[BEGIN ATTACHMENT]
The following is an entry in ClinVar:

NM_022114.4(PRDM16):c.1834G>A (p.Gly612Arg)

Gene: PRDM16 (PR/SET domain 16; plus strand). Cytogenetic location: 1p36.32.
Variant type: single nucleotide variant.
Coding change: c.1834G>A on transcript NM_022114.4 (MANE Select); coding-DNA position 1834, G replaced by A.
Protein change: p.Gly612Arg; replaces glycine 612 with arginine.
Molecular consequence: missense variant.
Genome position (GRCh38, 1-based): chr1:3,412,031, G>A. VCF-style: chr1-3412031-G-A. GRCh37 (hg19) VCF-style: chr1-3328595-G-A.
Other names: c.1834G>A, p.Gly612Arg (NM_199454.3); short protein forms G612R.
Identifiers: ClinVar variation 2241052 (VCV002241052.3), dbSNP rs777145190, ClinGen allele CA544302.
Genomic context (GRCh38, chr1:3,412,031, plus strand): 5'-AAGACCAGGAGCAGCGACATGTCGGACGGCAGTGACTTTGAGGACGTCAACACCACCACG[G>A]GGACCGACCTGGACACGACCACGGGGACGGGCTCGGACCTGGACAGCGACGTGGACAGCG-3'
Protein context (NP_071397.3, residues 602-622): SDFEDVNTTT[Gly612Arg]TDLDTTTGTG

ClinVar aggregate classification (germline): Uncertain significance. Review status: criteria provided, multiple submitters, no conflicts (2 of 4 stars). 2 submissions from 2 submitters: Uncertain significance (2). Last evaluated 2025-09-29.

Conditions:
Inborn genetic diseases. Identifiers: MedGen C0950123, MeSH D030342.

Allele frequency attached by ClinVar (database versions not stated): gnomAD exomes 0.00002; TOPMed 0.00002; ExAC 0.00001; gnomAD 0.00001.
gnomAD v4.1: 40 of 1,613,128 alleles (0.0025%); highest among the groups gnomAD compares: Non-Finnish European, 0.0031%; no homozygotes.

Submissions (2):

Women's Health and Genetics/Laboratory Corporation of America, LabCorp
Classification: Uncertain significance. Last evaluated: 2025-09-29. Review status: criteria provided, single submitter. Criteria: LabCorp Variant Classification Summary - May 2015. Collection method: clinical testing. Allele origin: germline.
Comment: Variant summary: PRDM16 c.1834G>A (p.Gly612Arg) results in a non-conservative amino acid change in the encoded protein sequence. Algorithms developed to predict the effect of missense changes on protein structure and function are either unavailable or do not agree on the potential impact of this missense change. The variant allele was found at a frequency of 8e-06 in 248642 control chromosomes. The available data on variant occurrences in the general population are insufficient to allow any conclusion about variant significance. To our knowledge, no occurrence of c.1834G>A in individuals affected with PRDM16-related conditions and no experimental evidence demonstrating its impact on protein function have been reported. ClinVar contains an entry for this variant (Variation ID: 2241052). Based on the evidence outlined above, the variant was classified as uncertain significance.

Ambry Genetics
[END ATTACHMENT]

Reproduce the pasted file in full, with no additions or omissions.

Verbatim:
The following is an entry in ClinVar:

NM_022114.4(PRDM16):c.1834G>A (p.Gly612Arg)

Gene: PRDM16 (PR/SET domain 16; plus strand). Cytogenetic location: 1p36.32.
Variant type: single nucleotide variant.
Coding change: c.1834G>A on transcript NM_022114.4 (MANE Select); coding-DNA position 1834, G replaced by A.
Protein change: p.Gly612Arg; replaces glycine 612 with arginine.
Molecular consequence: missense variant.
Genome position (GRCh38, 1-based): chr1:3,412,031, G>A. VCF-style: chr1-3412031-G-A. GRCh37 (hg19) VCF-style: chr1-3328595-G-A.
Other names: c.1834G>A, p.Gly612Arg (NM_199454.3); short protein forms G612R.
Identifiers: ClinVar variation 2241052 (VCV002241052.3), dbSNP rs777145190, ClinGen allele CA544302.
Genomic context (GRCh38, chr1:3,412,031, plus strand): 5'-AAGACCAGGAGCAGCGACATGTCGGACGGCAGTGACTTTGAGGACGTCAACACCACCACG[G>A]GGACCGACCTGGACACGACCACGGGGACGGGCTCGGACCTGGACAGCGACGTGGACAGCG-3'
Protein context (NP_071397.3, residues 602-622): SDFEDVNTTT[Gly612Arg]TDLDTTTGTG

ClinVar aggregate classification (germline): Uncertain significance. Review status: criteria provided, multiple submitters, no conflicts (2 of 4 stars). 2 submissions from 2 submitters: Uncertain significance (2). Last evaluated 2025-09-29.

Conditions:
Inborn genetic diseases. Identifiers: MedGen C0950123, MeSH D030342.

Allele frequency attached by ClinVar (database versions not stated): gnomAD exomes 0.00002; TOPMed 0.00002; ExAC 0.00001; gnomAD 0.00001.
gnomAD v4.1: 40 of 1,613,128 alleles (0.0025%); highest among the groups gnomAD compares: Non-Finnish European, 0.0031%; no homozygotes.

Submissions (2):

Women's Health and Genetics/Laboratory Corporation of America, LabCorp
Classification: Uncertain significance. Last evaluated: 2025-09-29. Review status: criteria provided, single submitter. Criteria: LabCorp Variant Classification Summary - May 2015. Collection method: clinical testing. Allele origin: germline.
Comment: Variant summary: PRDM16 c.1834G>A (p.Gly612Arg) results in a non-conservative amino acid change in the encoded protein sequence. Algorithms developed to predict the effect of missense changes on protein structure and function are either unavailable or do not agree on the potential impact of this missense change. The variant allele was found at a frequency of 8e-06 in 248642 control chromosomes. The available data on variant occurrences in the general population are insufficient to allow any conclusion about variant significance. To our knowledge, no occurrence of c.1834G>A in individuals affected with PRDM16-related conditions and no experimental evidence demonstrating its impact on protein function have been reported. ClinVar contains an entry for this variant (Variation ID: 2241052). Based on the evidence outlined above, the variant was classified as uncertain significance.

Ambry Genetics